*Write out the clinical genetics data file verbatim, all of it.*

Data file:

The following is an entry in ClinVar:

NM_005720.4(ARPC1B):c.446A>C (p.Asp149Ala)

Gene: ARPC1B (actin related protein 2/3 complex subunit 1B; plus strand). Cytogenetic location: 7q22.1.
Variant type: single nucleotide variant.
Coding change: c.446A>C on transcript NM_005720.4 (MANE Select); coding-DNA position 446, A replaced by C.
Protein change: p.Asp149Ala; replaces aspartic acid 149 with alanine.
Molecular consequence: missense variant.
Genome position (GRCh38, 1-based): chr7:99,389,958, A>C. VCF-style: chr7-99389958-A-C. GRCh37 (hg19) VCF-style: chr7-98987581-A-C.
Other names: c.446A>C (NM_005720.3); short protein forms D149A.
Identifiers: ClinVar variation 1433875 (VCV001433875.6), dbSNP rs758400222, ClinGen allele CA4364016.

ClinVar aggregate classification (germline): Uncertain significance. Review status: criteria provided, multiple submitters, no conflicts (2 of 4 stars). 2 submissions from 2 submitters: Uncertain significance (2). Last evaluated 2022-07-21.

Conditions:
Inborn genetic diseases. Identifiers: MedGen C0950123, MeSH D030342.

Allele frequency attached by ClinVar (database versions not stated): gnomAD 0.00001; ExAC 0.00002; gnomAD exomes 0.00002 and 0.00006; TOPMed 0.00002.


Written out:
The following is an entry in ClinVar:

NM_005720.4(ARPC1B):c.446A>C (p.Asp149Ala)

Gene: ARPC1B (actin related protein 2/3 complex subunit 1B; plus strand). Cytogenetic location: 7q22.1.
Variant type: single nucleotide variant.
Coding change: c.446A>C on transcript NM_005720.4 (MANE Select); coding-DNA position 446, A replaced by C.
Protein change: p.Asp149Ala; replaces aspartic acid 149 with alanine.
Molecular consequence: missense variant.
Genome position (GRCh38, 1-based): chr7:99,389,958, A>C. VCF-style: chr7-99389958-A-C. GRCh37 (hg19) VCF-style: chr7-98987581-A-C.
Other names: c.446A>C (NM_005720.3); short protein forms D149A.
Identifiers: ClinVar variation 1433875 (VCV001433875.6), dbSNP rs758400222, ClinGen allele CA4364016.

ClinVar aggregate classification (germline): Uncertain significance. Review status: criteria provided, multiple submitters, no conflicts (2 of 4 stars). 2 submissions from 2 submitters: Uncertain significance (2). Last evaluated 2022-07-21.

Conditions:
Inborn genetic diseases. Identifiers: MedGen C0950123, MeSH D030342.

Allele frequency attached by ClinVar (database versions not stated): gnomAD 0.00001; ExAC 0.00002; gnomAD exomes 0.00002 and 0.00006; TOPMed 0.00002.